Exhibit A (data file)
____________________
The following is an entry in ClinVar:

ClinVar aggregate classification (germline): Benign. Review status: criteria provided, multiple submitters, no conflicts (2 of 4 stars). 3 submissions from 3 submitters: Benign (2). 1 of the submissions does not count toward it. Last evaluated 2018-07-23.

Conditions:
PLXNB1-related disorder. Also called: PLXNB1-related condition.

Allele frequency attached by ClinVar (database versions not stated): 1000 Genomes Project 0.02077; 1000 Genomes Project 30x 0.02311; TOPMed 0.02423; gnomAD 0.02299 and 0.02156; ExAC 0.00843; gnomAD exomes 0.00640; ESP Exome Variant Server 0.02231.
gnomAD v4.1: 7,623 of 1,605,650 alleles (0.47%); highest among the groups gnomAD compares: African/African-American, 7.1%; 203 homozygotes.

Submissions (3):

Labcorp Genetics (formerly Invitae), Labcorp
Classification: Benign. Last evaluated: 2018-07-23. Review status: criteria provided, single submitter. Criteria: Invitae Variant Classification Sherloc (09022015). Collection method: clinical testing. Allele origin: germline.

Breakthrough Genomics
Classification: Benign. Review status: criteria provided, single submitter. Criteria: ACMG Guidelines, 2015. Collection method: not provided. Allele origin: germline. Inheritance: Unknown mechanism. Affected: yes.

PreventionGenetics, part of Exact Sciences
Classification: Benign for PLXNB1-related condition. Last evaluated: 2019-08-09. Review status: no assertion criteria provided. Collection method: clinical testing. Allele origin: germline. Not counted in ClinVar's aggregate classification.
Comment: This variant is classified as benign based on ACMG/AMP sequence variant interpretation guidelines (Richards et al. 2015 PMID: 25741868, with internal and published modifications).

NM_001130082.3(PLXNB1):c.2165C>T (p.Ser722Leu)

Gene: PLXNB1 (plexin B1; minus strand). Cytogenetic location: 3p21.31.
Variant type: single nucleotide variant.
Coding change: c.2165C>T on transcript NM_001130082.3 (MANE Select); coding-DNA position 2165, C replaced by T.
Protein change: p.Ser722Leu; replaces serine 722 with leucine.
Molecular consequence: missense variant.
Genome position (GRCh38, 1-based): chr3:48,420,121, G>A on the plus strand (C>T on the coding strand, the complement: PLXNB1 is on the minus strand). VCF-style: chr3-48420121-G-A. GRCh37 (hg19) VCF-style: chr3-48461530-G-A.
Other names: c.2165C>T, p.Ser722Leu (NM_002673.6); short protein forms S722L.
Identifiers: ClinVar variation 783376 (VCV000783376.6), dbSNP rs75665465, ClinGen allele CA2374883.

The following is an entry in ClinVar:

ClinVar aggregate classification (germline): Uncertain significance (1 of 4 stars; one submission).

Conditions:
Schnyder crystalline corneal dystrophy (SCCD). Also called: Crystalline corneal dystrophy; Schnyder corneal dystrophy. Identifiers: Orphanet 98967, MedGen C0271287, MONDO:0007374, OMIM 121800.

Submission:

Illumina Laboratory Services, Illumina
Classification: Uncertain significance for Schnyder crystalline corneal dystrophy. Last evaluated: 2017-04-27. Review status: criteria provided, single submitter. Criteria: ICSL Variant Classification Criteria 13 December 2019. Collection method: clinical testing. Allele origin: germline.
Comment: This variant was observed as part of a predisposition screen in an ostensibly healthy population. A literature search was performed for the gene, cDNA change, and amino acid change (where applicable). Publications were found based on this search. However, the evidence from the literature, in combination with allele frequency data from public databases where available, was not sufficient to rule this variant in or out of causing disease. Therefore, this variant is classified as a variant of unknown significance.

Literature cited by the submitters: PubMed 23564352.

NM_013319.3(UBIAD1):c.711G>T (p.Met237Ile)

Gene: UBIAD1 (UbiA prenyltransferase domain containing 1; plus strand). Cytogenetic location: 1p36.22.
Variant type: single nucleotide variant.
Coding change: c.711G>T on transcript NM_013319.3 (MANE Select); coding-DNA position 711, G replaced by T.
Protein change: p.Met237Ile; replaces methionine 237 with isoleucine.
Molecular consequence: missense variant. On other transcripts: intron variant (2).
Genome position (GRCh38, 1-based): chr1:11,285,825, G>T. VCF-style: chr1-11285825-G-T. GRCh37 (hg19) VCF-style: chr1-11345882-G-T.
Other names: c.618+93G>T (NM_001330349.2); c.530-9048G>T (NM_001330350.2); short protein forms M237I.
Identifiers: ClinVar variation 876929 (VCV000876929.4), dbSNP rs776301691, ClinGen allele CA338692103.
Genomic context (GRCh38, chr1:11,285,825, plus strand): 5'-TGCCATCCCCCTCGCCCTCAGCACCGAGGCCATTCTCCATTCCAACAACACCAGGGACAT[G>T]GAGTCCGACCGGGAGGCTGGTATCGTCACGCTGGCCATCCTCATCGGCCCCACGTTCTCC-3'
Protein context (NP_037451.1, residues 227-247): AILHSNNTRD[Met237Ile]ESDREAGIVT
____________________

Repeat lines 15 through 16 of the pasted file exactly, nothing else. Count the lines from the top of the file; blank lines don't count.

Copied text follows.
NM_001130082.3(PLXNB1):c.2165C>T (p.Ser722Leu)

Gene: PLXNB1 (plexin B1; minus strand). Cytogenetic location: 3p21.31.